and that coun-tries in between are partly free. “Not free” countries deny their citizens basic rights and civilliber-ties. democratic governments range from radical on one side (advo. or civil war. “Partly free” countries enjoy limited political rights and civil liberties. and freedom to organize 2. An accessibility to the decision-making process Political Rights and Civil Liberties A key element of democracy is freedom in the areas of Political rights and civil liberties. ethnic strife. with high regard for individual rights and property 5.3 The Political Spectrum Although purely democratic and totalitarian governments are extremes. •The degree of freedom from extreme governmental indifference or corruption. •Equality under the law for all individuals. China is an example of a communist totalitarian government. Figure 5. lie somewhere in between. and Myanmar is an example of a fascist total-itarian government. more than double the number of countries that were called democracies in the early 1970s. •The ability of voters to endow their elected representatives with real power. Consequently. there are variations to each approach. •The ability of people to organize into political parties or other competitive political groupings of their choice.tion in each category. Elections in which voters decide who is to represent them 3. weak rule of law. citizens elect representatives to make decisions rather than vote on every specific issue themselves. whereas 58 countries were partly free and 48 were not free. The major indicators for civil liberties are •The existence of freedom of the press. In 2002. press. Freedom of opinion.of a liberal democracy was the United States during the presidency of Bill Clinton.6 The Freedom House survey identifies the number of countries in each category as well as the percentage of the world’s popula. An independent and fair court system. 86 of the world’s 192 countries were classified as free. expression. The major indicators for political rights are •The degree to which fair and competitive elections occur. The 121 electoral democracies represented 63 percent of the world’s countries? What some call the “third wave” of democratization started in the early 1970s . who believed that all citizens should be equal politically and legally. •The existence of safeguards on the rights of minorities. In reality.4 illustrates that countries high in both political rights and civil liberties are free. Figure 5. The ideology of pure democracy derives from the ancient Greeks. often in the context of corruption. In 2002. that countries quite low in both political rights and civil liberties are not free. and so full participation by citizens in the decision-making process has become impossible in these modern times. a New York not-for-profit organization that monitors political rights and civil liberties around the world. society’s complexity increases as the population increases. Freedom House. should enjoy widespread freedoms. Former British Prime Minister Winston Churchill once called democracy the worst form of government-except for all the others. The majority of democratic governments. it noted that there were 121 electoral democracies. MNEs may be able to operate equally effectively in democratic and totali-tarian regimes. most democratic countries practice various forms of representative democracy.cies usually have economic freedom and legal rules that safeguard individual (and corporate) rights. has published a list of countries ranked according to the degree to which these freedoms exist. •The extent of personal social freedoms. For example. Each year since 1941. how-ever. and should actively participate in the political process. but democra. Limited terms for elected officials 4. Let’s now learn about the world’s major political ideologies. in such cir-cumstances. Contemporary democratic political systems share the following traits: 1.cates of political reform) to reac-tionary (advocates of a return to past conditions). A nonpolitical bureaucracy and defense infrastructure 6.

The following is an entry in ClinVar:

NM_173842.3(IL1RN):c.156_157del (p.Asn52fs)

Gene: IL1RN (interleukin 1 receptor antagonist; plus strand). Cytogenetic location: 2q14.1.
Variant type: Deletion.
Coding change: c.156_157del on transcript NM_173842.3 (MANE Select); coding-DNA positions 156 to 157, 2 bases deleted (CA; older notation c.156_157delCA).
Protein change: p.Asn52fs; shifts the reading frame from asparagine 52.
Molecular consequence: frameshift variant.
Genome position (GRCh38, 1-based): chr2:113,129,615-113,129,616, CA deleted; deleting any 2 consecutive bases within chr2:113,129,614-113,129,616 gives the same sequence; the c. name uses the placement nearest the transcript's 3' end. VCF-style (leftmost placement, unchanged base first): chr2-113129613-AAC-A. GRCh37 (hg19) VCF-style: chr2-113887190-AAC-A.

and destabi-lization from abroad. Egypt. Minority governments tend to be unstable because the coalition can fall apart. Companies may have difficulty determining how to act in decentralized democratic systems because such companies face many (sometimes conflicting) laws.S. people directly elect a president and a legislature. Mexico. 1990. Those classified as “partly free” tend to be average to just below average in political rights and civil liberties. 1998 and 2002. Burkina Faso. Not free countries include Algeria. corruption. because of .4 Source: Adrian Karatnycky.2 Not free 42. Adnan Karatnycky.1 23. North Korea. Israel is an example of a democracy in which there are so many political parties that the government in power is usually a minority government (it has earned less than a majority of the votes) that is formed from a coalition of several minority parties. militaries and oligarchies (ruling power in the hands of a few). South Africa. Ariel Sharon was elected Prime Minister of Israel in 2001. Bahamas.4% Partly free 21.9 1981 1990 1998 2002 Free 35. Examples of free countries include Australia.7% 41. and not free conditions in 1981. forcing a new governing alliance to form. partly free. Canada. There are also hybrids of each form.9% 21. such as the presidential form in the United States. Those classi-fied as “not free” tend to be quite low in both political rights and civil liberties. For example.154 145 INTERNA TIONALBUSIN ESS M ANAGEM ENT the former Soviet Union are examples. and Russia. There is still concern over whether these democracies will continue on the path to freedom in political rights and civil liberties. Indonesia and many of the former republics of © Copy Right: Rai University 11. establishing a broad unity govern.9% 38. Their instability stems from internal divi-sion.6 21.4 Comparative Measures of Freedom Countries classified as “free” in a political sense have a high degree of political rights and civil liberties. Democracies differ not only in the amount of citizen participation in decision making but also in the degree of centralized control. For example. The parliamentary form of democracy in the United Kingdom is an example. even though it has a stronger federal government than Canada does. Source: Original art based on Freedom House survey. Many democracies have only a few dominant parties. adding to the economic and security problems Israel faces.2 35. Brazil. and South -Korea. Nigeria. Estonia. But the Labor Party withdrew its support in November 2002 and forced news lections to be called in early 2003. people vote for their representatives -or ruling party-and the ruling party selects the prime minister. but people vote directly for the prime minister as well. Israel has a parliamentary government like that of the United Kingdom. and Zimbabwe. Freedom in the World 2001-2002: The Democracy Gap The problem facing international business managers is the democracies that have emerged since the early 1970s are fragile and unstable. Figure 5. Malaysia. Belgium. However. Canada. Freedom in the World (New York: Freedom House 1995). In other democracies. gives significant political power to the provinces at the expense of its federal government. Iraq.ment with representatives from at least eight different parties. China.8 The following identifies the percentage of the total population living in free. A major difficulty in negotiating the Canada-U. Free Trade Agreement (FTA) was that many provinces had their own trade barriers.3 39.8 39. Chile. so it usually is not difficult for them to form a government. Kenya.and is still underway. In some democracies. For example. Partly free countries include Albania. for example. The United States also considers states. Saudi Arabia. who is the chief executive of the country. Ethiopia.5 39. Czech Republic. Japan. rights important as a counterweight to encroaching intervention and control by the central government. This inherent instability in the political environment in Israel is a product of the need to form a coalition government of political parties with divergent interests in the 2bsence of an outright victory in the elections. Cambodia.